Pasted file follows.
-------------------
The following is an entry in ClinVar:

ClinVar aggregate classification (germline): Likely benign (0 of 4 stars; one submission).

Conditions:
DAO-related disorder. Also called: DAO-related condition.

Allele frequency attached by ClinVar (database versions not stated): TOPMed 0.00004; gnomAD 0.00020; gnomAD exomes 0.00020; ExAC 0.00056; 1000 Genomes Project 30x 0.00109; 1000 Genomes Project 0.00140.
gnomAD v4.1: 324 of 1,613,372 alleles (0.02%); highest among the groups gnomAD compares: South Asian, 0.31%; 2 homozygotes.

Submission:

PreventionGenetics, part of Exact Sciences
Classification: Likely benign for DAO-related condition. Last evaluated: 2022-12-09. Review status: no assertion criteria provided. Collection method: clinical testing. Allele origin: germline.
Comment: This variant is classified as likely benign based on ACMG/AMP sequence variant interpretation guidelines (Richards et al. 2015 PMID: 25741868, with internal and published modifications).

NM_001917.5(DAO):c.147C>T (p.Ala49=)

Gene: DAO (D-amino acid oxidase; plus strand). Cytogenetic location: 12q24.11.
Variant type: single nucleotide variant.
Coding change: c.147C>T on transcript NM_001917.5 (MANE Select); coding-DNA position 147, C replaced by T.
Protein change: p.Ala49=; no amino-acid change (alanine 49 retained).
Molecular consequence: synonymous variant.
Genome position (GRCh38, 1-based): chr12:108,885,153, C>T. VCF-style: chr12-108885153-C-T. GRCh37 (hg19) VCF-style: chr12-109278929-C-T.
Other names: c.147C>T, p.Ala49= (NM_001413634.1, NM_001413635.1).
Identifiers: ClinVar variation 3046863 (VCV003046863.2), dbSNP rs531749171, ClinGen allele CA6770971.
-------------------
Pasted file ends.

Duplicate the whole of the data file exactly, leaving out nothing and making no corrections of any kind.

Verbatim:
The following is an entry in ClinVar:

ClinVar aggregate classification (germline): Likely benign (0 of 4 stars; one submission).

Conditions:
DAO-related disorder. Also called: DAO-related condition.

Allele frequency attached by ClinVar (database versions not stated): TOPMed 0.00004; gnomAD 0.00020; gnomAD exomes 0.00020; ExAC 0.00056; 1000 Genomes Project 30x 0.00109; 1000 Genomes Project 0.00140.
gnomAD v4.1: 324 of 1,613,372 alleles (0.02%); highest among the groups gnomAD compares: South Asian, 0.31%; 2 homozygotes.

Submission:

PreventionGenetics, part of Exact Sciences
Classification: Likely benign for DAO-related condition. Last evaluated: 2022-12-09. Review status: no assertion criteria provided. Collection method: clinical testing. Allele origin: germline.
Comment: This variant is classified as likely benign based on ACMG/AMP sequence variant interpretation guidelines (Richards et al. 2015 PMID: 25741868, with internal and published modifications).

NM_001917.5(DAO):c.147C>T (p.Ala49=)

Gene: DAO (D-amino acid oxidase; plus strand). Cytogenetic location: 12q24.11.
Variant type: single nucleotide variant.
Coding change: c.147C>T on transcript NM_001917.5 (MANE Select); coding-DNA position 147, C replaced by T.
Protein change: p.Ala49=; no amino-acid change (alanine 49 retained).
Molecular consequence: synonymous variant.
Genome position (GRCh38, 1-based): chr12:108,885,153, C>T. VCF-style: chr12-108885153-C-T. GRCh37 (hg19) VCF-style: chr12-109278929-C-T.
Other names: c.147C>T, p.Ala49= (NM_001413634.1, NM_001413635.1).
Identifiers: ClinVar variation 3046863 (VCV003046863.2), dbSNP rs531749171, ClinGen allele CA6770971.